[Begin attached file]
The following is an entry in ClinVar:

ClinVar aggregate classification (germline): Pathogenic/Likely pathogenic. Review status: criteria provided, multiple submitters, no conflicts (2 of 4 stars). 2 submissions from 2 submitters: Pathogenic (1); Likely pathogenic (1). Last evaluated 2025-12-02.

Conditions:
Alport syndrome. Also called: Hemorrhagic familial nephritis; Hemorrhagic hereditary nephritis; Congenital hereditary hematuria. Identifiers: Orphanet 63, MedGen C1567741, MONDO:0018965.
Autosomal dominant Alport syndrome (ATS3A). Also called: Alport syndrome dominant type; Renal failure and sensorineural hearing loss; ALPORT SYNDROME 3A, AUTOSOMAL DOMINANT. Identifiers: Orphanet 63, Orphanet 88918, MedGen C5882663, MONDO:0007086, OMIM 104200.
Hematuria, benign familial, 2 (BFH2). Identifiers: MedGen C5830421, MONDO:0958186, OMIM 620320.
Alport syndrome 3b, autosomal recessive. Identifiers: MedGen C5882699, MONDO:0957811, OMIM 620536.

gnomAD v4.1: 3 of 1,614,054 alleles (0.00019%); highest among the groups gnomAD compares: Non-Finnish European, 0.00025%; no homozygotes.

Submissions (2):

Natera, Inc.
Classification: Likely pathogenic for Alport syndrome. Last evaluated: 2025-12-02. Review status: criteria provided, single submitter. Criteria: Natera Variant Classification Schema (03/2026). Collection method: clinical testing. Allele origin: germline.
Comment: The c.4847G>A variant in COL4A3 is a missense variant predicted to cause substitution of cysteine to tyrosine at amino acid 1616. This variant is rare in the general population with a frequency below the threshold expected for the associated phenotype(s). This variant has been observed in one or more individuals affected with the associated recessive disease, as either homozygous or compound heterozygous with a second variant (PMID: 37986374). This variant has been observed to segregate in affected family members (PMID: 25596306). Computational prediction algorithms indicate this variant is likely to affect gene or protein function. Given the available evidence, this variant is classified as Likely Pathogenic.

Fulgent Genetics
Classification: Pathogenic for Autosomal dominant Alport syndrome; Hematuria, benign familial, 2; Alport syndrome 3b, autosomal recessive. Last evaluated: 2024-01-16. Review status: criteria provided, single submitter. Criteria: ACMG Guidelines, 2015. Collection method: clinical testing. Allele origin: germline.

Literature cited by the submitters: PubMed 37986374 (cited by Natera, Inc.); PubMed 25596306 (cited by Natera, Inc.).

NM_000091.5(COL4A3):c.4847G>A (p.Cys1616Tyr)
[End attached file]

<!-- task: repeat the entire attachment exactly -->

The following is an entry in ClinVar:

ClinVar aggregate classification (germline): Pathogenic/Likely pathogenic. Review status: criteria provided, multiple submitters, no conflicts (2 of 4 stars). 2 submissions from 2 submitters: Pathogenic (1); Likely pathogenic (1). Last evaluated 2025-12-02.

Conditions:
Alport syndrome. Also called: Hemorrhagic familial nephritis; Hemorrhagic hereditary nephritis; Congenital hereditary hematuria. Identifiers: Orphanet 63, MedGen C1567741, MONDO:0018965.
Autosomal dominant Alport syndrome (ATS3A). Also called: Alport syndrome dominant type; Renal failure and sensorineural hearing loss; ALPORT SYNDROME 3A, AUTOSOMAL DOMINANT. Identifiers: Orphanet 63, Orphanet 88918, MedGen C5882663, MONDO:0007086, OMIM 104200.
Hematuria, benign familial, 2 (BFH2). Identifiers: MedGen C5830421, MONDO:0958186, OMIM 620320.
Alport syndrome 3b, autosomal recessive. Identifiers: MedGen C5882699, MONDO:0957811, OMIM 620536.

gnomAD v4.1: 3 of 1,614,054 alleles (0.00019%); highest among the groups gnomAD compares: Non-Finnish European, 0.00025%; no homozygotes.

Submissions (2):

Natera, Inc.
Classification: Likely pathogenic for Alport syndrome. Last evaluated: 2025-12-02. Review status: criteria provided, single submitter. Criteria: Natera Variant Classification Schema (03/2026). Collection method: clinical testing. Allele origin: germline.
Comment: The c.4847G>A variant in COL4A3 is a missense variant predicted to cause substitution of cysteine to tyrosine at amino acid 1616. This variant is rare in the general population with a frequency below the threshold expected for the associated phenotype(s). This variant has been observed in one or more individuals affected with the associated recessive disease, as either homozygous or compound heterozygous with a second variant (PMID: 37986374). This variant has been observed to segregate in affected family members (PMID: 25596306). Computational prediction algorithms indicate this variant is likely to affect gene or protein function. Given the available evidence, this variant is classified as Likely Pathogenic.

Fulgent Genetics
Classification: Pathogenic for Autosomal dominant Alport syndrome; Hematuria, benign familial, 2; Alport syndrome 3b, autosomal recessive. Last evaluated: 2024-01-16. Review status: criteria provided, single submitter. Criteria: ACMG Guidelines, 2015. Collection method: clinical testing. Allele origin: germline.

Literature cited by the submitters: PubMed 37986374 (cited by Natera, Inc.); PubMed 25596306 (cited by Natera, Inc.).

NM_000091.5(COL4A3):c.4847G>A (p.Cys1616Tyr)